One of the effects that ionizing radiation has on the human body is the appearance of cancer. To treat cancer, ironically, radiation is often used. Radiation treatment is the 2nd most common form of cancer treatment, next to surgery. The National Cancer Institute estimates that over half of all cancer patients receive radiation treatment sometime over the course of their illness (Radiation Therapy and You 2). It can be used alone to fight cancer or can be used in combination with surgery or chemotherapy.
Radiation therapy is not usually administered by a normal physician, but rather by a radiation therapist, more commonly known as a radiation oncologist. Radiation treatment is also known as : radiotherapy, radiology, x-ray therapy, irradiation, or cobalt treatment. What is Radiation Therapy? Radiation treatment consists of using x-rays at high levels (tens of thousands of times the amount used to produce the average chest x-ray) to destroy the cell’s ability to grow and divide. (ONCOLOGY lit. ) Both cancer cells and normal cells are affected, although the normal cells recover more quickly.
Radiation therapy is used to fight radiosensitive cancer. Radiosensitive cancer is cancer that is susceptible to destruction by radiation. On the other hand, some cancers are radioresistant and cannot be treated with radiation within the safe dose range. There are two major methods of radiation treatment: 1/ Internal Radiation (a. k. a. radium implant, brachytherapy, or interstitual or intracavitary radiation) In this procedure the radiation oncologist places radioactive material (usually radium, cesium, or iridium), into or onto the inflicted area.
The purpose is to place the radioactive material as close to the tumor as possible. This can be done in two ways: (i) The radioactive materials are put in a sealed container, such as a tube or needle, and is placed (usually surgically) within or near the cancerous tissue. The tubes or needles are removed after the required dose has been administered. For example, a sealed tube containing radioactive cesium can be inserted into the vagina, radium needles can be implanted into the tongue or breast, and radium seeds can be used for prostate cancer.
Some radioactive substances cannot penetrate casings, so they are used unsealed. Liquids can be injected into the abdomen or the lung cavities. In these liquids are particles that stay in one place; they do not readily pass into blood and lymph. (ii) The radioactive materials are given orally or injected with a syringe. The materials mix with body fluids, and are transported to the internal parts of the body. For example, radioactive iodine is swallowed, and finds its way to the thyroid gland to attack a tumor there (ONCOLOGY lit.)
Liquid radioactive gold or phosphorus can be injected directly into the area of a tumor. 2/ External-beam Radiation In this procedure, a machine directs x-rays or gamma rays to a tumor in the body. This is used much more frequently than internal radiation. There are several types of machines used, but usually either a linear accelerator or a cobalt machine is used. Both machines use high-energy beams to destroy tumor tissue. Both are usually referred to as x-ray machines, but different energy sources produce the beams in each case.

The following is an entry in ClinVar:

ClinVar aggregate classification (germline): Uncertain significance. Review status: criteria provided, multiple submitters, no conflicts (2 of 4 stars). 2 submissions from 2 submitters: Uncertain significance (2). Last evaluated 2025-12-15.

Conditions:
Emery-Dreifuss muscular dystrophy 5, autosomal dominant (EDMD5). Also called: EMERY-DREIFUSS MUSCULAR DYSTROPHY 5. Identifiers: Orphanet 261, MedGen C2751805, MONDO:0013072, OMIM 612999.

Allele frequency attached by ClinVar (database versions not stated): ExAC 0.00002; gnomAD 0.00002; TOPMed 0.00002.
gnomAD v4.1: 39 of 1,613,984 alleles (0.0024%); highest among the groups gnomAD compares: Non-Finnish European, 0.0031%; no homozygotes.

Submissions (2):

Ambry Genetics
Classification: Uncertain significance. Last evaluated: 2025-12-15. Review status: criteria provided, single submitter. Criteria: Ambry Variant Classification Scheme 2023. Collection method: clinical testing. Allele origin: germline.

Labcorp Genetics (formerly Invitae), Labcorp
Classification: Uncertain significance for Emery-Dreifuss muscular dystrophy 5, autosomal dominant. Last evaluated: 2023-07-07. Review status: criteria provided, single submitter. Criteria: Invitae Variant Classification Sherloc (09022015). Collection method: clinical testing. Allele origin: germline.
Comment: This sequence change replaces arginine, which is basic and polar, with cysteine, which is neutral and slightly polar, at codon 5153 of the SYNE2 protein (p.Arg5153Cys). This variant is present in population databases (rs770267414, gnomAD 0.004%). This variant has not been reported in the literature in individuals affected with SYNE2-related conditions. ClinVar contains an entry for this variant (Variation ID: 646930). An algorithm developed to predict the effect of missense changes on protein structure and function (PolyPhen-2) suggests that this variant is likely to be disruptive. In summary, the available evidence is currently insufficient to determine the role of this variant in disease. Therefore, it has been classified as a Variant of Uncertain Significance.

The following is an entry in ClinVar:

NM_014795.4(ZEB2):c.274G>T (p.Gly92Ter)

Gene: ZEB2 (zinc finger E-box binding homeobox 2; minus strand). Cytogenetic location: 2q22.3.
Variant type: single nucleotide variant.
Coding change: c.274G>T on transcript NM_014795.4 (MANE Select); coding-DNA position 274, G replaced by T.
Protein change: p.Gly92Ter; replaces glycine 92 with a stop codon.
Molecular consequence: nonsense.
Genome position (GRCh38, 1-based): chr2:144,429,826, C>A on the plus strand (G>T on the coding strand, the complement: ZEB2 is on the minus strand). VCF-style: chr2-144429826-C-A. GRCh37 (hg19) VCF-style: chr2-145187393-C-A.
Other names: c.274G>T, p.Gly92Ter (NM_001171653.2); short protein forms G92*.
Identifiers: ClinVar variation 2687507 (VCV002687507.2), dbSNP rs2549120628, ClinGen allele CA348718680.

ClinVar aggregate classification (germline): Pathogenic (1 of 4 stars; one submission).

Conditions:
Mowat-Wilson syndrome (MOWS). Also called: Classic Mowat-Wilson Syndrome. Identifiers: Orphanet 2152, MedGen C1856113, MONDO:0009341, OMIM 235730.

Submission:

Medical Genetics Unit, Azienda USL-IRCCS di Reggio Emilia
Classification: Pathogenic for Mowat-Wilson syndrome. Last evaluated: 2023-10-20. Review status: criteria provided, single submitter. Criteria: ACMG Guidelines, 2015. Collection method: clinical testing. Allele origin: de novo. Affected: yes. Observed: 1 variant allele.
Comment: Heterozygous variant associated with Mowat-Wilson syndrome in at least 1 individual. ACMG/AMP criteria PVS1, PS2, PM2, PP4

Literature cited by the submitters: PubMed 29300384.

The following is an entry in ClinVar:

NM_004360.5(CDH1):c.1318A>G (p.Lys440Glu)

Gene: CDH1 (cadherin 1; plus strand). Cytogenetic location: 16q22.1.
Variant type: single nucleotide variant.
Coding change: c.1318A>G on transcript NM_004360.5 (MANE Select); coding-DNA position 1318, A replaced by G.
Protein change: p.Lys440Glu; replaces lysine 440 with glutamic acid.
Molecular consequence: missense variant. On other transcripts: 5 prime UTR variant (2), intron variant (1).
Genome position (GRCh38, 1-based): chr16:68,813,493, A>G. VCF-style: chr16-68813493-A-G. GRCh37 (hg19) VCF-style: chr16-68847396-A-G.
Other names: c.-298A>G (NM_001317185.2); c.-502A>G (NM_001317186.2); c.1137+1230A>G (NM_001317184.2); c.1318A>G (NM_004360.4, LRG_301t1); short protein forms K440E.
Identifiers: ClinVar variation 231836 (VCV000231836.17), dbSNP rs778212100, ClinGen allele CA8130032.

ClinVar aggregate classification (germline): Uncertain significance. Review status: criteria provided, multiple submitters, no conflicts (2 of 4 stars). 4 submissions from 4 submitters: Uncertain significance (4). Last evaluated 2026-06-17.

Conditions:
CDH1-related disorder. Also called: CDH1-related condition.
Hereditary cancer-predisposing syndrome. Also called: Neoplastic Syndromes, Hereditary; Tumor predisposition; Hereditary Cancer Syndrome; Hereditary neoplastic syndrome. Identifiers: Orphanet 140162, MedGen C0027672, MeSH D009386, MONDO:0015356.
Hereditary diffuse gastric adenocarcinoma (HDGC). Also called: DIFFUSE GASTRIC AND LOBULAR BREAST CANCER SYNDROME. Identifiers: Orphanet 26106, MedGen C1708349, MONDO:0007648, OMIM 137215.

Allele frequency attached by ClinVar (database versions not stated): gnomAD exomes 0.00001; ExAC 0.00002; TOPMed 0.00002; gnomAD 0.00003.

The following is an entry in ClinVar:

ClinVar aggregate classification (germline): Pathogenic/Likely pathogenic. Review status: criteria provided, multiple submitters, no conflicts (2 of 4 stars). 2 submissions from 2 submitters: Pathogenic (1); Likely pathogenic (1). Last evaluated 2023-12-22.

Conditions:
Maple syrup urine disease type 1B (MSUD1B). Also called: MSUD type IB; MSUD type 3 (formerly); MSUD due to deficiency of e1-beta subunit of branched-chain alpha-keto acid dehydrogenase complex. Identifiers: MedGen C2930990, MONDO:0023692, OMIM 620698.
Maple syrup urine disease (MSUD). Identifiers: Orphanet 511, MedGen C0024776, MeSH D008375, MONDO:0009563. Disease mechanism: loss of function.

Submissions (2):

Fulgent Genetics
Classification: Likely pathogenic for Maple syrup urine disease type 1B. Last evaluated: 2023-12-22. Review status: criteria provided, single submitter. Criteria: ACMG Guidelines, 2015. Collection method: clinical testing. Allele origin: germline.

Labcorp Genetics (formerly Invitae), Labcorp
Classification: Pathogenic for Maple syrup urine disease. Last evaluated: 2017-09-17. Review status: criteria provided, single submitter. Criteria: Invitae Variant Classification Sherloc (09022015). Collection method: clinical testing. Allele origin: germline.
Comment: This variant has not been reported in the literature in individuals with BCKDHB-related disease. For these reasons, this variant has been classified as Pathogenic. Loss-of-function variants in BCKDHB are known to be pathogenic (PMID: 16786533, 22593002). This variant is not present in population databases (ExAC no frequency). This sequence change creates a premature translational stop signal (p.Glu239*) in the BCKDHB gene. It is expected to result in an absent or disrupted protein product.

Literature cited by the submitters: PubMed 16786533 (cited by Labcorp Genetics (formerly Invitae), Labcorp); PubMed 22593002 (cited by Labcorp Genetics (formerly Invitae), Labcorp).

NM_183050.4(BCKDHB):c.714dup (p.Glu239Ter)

The linear accelerator produces electromagnetic waves. The machine must be turned on to change electricity into the high-energy beams. Cobalt machines use the radioactive isotope of cobalt. The rays are beamed to the body from the source. The radioactive material is enclosed in a shielded unit, and the beams are emitted through a shutter. The cobalt machine does not have to be turned on. In both machines, the distance the beams penetrate depends on the speed at which particles hit the target.
To ensure that the procedure is safe, all machines are shielded so the radiation is only applied to the necessary area. Lead casts and blocks and even plastic molds are custom made for the patient and are used to protect vital organs and to maintain the proper treatment position throughout the entire course of the therapy. Treatment is given in intervals to allow time for normal cells to heal. The radiation therapist calculates the total dosage necessary, and divides it into several doses, usually at five treatments a week.
Each treatment session only takes a few minutes. The treatment schedule often changes throughout the treatment as progress is made.
SIDE EFFECTS : Side effects are common with radiation therapy. The extent of the side effects range from none to slight to severe in patients, depending on the intensity of the treatment. Some side effects are: dry or itchy skin, hair loss, extreme fatigue, sluggish bowels, sore throat, dry cough, earaches, nausea, vomitting, and diarrhea. (ONCOLOGY lit. )